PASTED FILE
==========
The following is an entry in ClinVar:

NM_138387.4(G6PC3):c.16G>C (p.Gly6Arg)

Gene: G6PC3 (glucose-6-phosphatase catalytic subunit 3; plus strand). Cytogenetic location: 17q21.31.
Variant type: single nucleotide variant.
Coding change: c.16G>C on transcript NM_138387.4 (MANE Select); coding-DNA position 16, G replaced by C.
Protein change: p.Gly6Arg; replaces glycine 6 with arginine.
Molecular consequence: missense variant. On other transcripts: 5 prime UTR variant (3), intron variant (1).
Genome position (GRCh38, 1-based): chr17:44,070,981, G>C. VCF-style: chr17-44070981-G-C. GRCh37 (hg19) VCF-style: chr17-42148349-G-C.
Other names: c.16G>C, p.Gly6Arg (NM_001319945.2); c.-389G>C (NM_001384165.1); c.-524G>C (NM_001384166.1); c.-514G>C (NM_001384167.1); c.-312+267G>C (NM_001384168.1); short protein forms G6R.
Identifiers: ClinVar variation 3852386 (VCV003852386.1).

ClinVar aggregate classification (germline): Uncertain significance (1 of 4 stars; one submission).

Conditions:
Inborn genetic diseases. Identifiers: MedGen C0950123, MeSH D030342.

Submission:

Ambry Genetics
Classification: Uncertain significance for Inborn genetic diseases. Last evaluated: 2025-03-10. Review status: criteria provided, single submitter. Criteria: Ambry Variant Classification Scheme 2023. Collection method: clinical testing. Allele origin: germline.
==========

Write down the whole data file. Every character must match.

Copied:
The following is an entry in ClinVar:

NM_138387.4(G6PC3):c.16G>C (p.Gly6Arg)

Gene: G6PC3 (glucose-6-phosphatase catalytic subunit 3; plus strand). Cytogenetic location: 17q21.31.
Variant type: single nucleotide variant.
Coding change: c.16G>C on transcript NM_138387.4 (MANE Select); coding-DNA position 16, G replaced by C.
Protein change: p.Gly6Arg; replaces glycine 6 with arginine.
Molecular consequence: missense variant. On other transcripts: 5 prime UTR variant (3), intron variant (1).
Genome position (GRCh38, 1-based): chr17:44,070,981, G>C. VCF-style: chr17-44070981-G-C. GRCh37 (hg19) VCF-style: chr17-42148349-G-C.
Other names: c.16G>C, p.Gly6Arg (NM_001319945.2); c.-389G>C (NM_001384165.1); c.-524G>C (NM_001384166.1); c.-514G>C (NM_001384167.1); c.-312+267G>C (NM_001384168.1); short protein forms G6R.
Identifiers: ClinVar variation 3852386 (VCV003852386.1).

ClinVar aggregate classification (germline): Uncertain significance (1 of 4 stars; one submission).

Conditions:
Inborn genetic diseases. Identifiers: MedGen C0950123, MeSH D030342.

Submission:

Ambry Genetics
Classification: Uncertain significance for Inborn genetic diseases. Last evaluated: 2025-03-10. Review status: criteria provided, single submitter. Criteria: Ambry Variant Classification Scheme 2023. Collection method: clinical testing. Allele origin: germline.